Axiom Space has firmed up its plans with NASA for the first all-civilian mission to the International Space Station — and says it has three more such tours lined up for the next couple of years.
But those next tours are going to be more costly, thanks to the law of supply and demand.
“There’s still not much in the way of supply,” Axiom Space CEO Michael Suffredini told reporters today during a teleconference. “The spacecrafts are awesome, but there’s just not a lot of flights available yet, and the demand is still growing.”
“The first private crew to visit the International Space Station is a watershed moment in humanity’s expansion off the planet, and we are glad to partner with NASA in making it happen,” Suffredini said.
“We have a lot of data that’s created in space, but how valuable would it be to actually do compute and storage in space?” Meyerson asked. “We’ve been talking with Axiom about that and helping them to form partnerships. How do we use the C5 portfolio in cybersecurity and threat protection to assist Axiom with their supply chain and their partners, to bring the most advanced technologies to that critically important area?”
The longtime president of Amazon founder Jeff Bezos’ Blue Origin space venture, Rob Meyerson, will be joining the board of directors for another pioneering space company in connection with a $130 million funding round. Texas-based Axiom Space says the fresh funding will boost its effort to build the world’s first commercial space station, starting as early as 2024.
The Series B funding round was led by London-based C5 Capital, which focuses on cybersecurity and related sectors. Axiom Space said it will partner with other companies in C5’s portfolio to establish an orbital center for cloud computing and cybersecurity operations.
Meyerson, who left Blue Origin in 2018, is an operating partner at C5 Capital. “Axiom Space is a force in the space sector, and it will become a centerpiece of the C5 Capital portfolio,” he said in a news release. “The Axiom Station will be the infrastructure upon which we will build many new businesses in space, and it will serve as the foundation for future exploration missions to the moon, Mars and beyond.”
Since last May, Tom Cruise fans and space fans have been buzzing over reports that the star of “Top Gun” and the “Mission: Impossible” movies was working with NASA and SpaceX to fly to the space station and shoot scenes for a movie.
Today the full crew was revealed on ABC News’ “Good Morning America”: Former NASA astronaut Michael Lopez-Alegria will command the Crew Dragon mission. Investors Larry Connor, Mark Pathy and Eytan Stibbe are paying $55 million fares to join Lopez-Alegria for what’s expected to be a 10-day station stayover in 2022. Axiom says it’s still working with NASA to iron out the details.
Even without Cruise, there could be some movie-worthy twists to the mission’s tale. Connor turned 71 years old this month, which sets him up to become the second septuagenarian to go into orbit. (The late astronaut-senator John Glenn, who flew on the shuttle Discovery in 1998 at the age of 77, was the first.)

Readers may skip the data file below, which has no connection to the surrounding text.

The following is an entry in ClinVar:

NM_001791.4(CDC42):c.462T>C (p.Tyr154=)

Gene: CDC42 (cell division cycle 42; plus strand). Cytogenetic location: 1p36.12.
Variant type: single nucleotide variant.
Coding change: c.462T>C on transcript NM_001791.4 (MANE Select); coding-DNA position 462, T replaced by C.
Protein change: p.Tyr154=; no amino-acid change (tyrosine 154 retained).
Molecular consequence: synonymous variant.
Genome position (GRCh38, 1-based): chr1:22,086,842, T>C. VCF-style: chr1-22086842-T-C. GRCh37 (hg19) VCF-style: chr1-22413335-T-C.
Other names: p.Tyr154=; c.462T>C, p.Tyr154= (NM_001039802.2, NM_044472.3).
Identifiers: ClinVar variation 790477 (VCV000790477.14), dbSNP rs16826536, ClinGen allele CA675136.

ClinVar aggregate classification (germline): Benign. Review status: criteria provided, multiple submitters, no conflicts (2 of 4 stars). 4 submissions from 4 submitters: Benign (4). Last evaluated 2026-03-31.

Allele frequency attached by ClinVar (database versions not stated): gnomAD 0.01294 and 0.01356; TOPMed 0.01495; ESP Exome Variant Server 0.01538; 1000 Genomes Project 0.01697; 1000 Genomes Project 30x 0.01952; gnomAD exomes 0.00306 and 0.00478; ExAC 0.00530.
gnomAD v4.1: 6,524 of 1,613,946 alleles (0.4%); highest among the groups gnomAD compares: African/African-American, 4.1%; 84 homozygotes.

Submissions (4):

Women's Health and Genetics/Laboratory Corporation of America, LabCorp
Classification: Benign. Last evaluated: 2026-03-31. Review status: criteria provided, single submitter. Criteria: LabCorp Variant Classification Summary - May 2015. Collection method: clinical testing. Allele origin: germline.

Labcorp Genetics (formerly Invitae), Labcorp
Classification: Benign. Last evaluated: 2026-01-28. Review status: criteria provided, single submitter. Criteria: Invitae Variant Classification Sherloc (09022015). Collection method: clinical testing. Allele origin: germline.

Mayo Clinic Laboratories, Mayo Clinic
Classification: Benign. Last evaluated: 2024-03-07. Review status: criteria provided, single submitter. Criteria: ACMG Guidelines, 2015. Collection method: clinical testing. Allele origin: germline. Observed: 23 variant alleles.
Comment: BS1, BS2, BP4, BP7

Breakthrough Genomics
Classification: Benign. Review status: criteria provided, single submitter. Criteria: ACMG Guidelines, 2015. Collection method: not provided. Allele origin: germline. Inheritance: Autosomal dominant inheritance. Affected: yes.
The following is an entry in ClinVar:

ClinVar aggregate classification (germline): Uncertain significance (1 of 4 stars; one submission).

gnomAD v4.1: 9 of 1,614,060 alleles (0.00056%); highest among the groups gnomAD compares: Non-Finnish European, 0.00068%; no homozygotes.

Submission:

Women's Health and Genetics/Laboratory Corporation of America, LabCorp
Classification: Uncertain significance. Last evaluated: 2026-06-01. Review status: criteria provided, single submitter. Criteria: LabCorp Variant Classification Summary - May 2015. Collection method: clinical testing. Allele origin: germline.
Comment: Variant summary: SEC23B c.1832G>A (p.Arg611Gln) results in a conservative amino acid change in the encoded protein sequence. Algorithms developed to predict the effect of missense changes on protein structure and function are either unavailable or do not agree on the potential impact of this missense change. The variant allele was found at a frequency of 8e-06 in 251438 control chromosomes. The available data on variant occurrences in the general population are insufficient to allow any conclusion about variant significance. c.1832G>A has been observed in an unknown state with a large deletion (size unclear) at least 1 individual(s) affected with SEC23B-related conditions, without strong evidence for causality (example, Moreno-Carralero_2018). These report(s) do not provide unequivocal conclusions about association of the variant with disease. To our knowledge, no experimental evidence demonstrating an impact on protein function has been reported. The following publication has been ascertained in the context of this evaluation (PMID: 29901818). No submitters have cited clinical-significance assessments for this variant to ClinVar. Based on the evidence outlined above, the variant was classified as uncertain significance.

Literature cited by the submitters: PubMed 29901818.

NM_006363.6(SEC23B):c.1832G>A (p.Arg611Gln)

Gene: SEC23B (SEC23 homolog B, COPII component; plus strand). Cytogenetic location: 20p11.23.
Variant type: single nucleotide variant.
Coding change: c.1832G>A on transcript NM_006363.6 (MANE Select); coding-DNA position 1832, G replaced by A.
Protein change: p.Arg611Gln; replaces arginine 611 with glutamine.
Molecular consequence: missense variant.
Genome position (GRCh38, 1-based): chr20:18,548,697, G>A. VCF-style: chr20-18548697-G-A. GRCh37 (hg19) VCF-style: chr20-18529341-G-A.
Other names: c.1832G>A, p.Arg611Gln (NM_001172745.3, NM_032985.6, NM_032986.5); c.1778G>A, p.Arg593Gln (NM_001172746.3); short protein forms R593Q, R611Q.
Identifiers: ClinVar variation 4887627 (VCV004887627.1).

“Somebody said to me, ‘You’ll be the second-oldest person ever to go into outer space.’ And my response, which they already knew, was ‘Well, I think age is overrated,” Connor, who heads an Ohio real-estate investment firm, told ABC News.
Will “Space Hero” go where no reality TV show has gone before?
Twenty years after “Destination: Mir” promised to put the winning contestant of a broadcast TV competition into orbit, “Space Hero” aims to take advantage of new commercial spaceflight opportunities to follow through on that promise at last.
But cautionary tales abound.
“Destination: Mir,” created by “Survivor” producer Mark Burnett for NBC, fizzled out along with Russia’s Mir space station not long after the project was unveiled in 2000. A similar project, aimed at putting boy-band singer Lance Bass on the International Space Station, faded away in 2002 when producers couldn’t come up with the money.
One British TV series, “Space Cadets,” told contestants that they were being trained for a space shot but actually set them up for one of the most elaborate hoaxes in television history.
This time will be different, said veteran entertainment industry executive Marty Pompadur, the chairman of Space Hero LLC.
“Space Hero is the new frontier for the entertainment sector, offering the first-ever truly off-planet experience,” Pompadur said today in a news release. “We aim to reinvent the reality TV category by creating a multi-channel experience that offers the biggest prize ever, to the biggest audience possible. Space Hero is about opening space up to everyone — not only to astronauts and billionaires.”
The show would trace the training of contestants for a spot on a spacecraft heading to the space station as early as 2023. Axiom Space, a commercial venture that has already struck a deal with NASA and SpaceX for a privately funded space trip, would be in charge of training and mission management. A global audience would cast votes to pick the winner, and there’d be live coverage of the 10-day space stay.